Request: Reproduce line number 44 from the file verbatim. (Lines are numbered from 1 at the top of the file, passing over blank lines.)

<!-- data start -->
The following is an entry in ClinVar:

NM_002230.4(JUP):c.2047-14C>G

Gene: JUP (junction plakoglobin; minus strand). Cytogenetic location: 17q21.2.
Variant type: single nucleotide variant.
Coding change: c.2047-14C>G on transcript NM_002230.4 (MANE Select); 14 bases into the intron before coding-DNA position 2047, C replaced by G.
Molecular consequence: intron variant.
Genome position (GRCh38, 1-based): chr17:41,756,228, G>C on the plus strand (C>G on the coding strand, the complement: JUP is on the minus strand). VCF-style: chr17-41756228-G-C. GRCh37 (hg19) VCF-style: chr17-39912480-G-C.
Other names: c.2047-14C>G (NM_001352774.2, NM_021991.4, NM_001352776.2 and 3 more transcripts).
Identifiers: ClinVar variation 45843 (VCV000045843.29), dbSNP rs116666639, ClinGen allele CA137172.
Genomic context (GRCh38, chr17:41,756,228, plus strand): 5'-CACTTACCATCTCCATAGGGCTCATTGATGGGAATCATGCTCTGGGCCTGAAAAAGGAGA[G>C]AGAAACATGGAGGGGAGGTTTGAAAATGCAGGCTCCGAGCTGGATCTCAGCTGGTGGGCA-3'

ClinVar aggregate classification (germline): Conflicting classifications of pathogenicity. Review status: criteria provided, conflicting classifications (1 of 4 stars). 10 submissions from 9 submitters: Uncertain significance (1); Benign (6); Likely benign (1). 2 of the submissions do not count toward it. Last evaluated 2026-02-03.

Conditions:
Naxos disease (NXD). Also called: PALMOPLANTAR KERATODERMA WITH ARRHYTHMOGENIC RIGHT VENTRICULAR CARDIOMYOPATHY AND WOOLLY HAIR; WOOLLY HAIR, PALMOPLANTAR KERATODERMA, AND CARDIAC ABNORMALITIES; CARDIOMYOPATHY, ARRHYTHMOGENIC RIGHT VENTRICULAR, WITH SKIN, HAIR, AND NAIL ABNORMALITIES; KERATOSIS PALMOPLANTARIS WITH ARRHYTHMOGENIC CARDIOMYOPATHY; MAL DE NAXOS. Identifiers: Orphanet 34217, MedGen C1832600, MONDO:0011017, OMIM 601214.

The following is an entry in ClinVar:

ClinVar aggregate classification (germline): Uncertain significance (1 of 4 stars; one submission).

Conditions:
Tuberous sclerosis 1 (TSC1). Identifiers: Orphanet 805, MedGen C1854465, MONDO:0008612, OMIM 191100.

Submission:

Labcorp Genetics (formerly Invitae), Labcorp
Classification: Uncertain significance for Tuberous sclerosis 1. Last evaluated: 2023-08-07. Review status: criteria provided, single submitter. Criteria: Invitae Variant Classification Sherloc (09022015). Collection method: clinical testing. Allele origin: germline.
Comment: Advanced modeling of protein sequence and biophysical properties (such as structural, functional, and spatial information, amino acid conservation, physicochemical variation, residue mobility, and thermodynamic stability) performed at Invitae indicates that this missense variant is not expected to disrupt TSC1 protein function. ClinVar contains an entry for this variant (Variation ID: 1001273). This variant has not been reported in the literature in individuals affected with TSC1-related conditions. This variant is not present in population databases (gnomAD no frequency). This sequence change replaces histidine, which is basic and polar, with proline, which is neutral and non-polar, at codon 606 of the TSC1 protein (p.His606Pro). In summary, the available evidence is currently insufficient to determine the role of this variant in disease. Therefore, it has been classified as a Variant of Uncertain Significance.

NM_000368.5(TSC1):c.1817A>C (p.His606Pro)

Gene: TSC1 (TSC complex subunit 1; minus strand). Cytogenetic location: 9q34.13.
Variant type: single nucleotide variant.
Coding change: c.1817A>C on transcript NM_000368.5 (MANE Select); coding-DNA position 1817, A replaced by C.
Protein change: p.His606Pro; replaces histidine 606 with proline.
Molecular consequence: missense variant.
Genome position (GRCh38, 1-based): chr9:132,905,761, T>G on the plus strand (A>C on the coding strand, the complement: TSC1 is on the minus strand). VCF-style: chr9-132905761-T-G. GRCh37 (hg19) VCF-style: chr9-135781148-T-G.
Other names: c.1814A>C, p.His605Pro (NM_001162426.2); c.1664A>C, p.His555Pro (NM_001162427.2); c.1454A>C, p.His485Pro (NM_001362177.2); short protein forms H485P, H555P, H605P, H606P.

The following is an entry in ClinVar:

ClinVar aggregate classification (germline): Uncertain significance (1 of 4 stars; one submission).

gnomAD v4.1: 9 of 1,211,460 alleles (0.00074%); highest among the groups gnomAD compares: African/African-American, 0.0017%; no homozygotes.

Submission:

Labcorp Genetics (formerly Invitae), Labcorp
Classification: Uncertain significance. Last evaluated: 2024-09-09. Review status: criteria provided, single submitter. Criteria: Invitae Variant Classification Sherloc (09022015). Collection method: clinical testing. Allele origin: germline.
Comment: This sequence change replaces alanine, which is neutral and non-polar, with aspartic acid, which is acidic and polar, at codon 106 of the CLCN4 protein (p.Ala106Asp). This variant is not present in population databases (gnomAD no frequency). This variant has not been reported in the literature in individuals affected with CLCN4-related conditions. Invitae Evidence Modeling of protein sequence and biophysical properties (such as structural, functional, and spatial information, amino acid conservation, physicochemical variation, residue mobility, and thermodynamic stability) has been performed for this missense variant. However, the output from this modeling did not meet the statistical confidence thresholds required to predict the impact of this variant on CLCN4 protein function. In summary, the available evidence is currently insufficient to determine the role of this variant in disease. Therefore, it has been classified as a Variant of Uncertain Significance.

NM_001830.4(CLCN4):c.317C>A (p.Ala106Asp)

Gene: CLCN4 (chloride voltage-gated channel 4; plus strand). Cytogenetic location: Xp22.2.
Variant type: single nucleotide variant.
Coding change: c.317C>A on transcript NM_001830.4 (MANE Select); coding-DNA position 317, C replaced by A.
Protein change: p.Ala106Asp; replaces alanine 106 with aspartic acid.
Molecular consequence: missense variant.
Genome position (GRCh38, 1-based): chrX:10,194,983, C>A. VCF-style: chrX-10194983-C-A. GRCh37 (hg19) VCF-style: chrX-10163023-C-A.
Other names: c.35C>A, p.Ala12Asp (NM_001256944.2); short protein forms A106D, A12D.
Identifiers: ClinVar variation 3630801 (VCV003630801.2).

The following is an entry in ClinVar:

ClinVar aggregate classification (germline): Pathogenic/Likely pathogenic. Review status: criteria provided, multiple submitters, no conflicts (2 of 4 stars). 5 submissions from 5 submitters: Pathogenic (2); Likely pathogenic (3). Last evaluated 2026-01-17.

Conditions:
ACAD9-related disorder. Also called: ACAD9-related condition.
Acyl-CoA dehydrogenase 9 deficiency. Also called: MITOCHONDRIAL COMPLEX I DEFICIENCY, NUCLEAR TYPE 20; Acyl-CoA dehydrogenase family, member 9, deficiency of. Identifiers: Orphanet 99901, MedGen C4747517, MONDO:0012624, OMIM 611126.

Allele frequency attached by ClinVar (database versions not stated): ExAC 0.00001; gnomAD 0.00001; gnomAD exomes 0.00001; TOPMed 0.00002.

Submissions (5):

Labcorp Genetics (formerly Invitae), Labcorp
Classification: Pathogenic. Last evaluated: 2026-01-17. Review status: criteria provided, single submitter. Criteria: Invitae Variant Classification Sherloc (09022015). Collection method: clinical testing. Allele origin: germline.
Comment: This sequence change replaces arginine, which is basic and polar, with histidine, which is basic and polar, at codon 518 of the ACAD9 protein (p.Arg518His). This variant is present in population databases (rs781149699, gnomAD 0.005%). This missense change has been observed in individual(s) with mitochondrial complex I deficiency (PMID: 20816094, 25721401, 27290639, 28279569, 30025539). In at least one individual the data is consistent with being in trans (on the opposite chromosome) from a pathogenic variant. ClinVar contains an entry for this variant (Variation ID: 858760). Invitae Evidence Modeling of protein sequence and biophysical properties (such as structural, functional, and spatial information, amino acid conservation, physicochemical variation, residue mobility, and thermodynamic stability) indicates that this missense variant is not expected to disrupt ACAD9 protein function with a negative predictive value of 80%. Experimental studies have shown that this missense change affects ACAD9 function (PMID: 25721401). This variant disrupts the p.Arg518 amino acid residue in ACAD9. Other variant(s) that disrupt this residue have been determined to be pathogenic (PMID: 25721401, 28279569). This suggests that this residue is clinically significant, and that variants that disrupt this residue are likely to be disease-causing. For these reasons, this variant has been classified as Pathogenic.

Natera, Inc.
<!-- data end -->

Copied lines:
Other names: c.35C>A, p.Ala12Asp (NM_001256944.2); short protein forms A106D, A12D.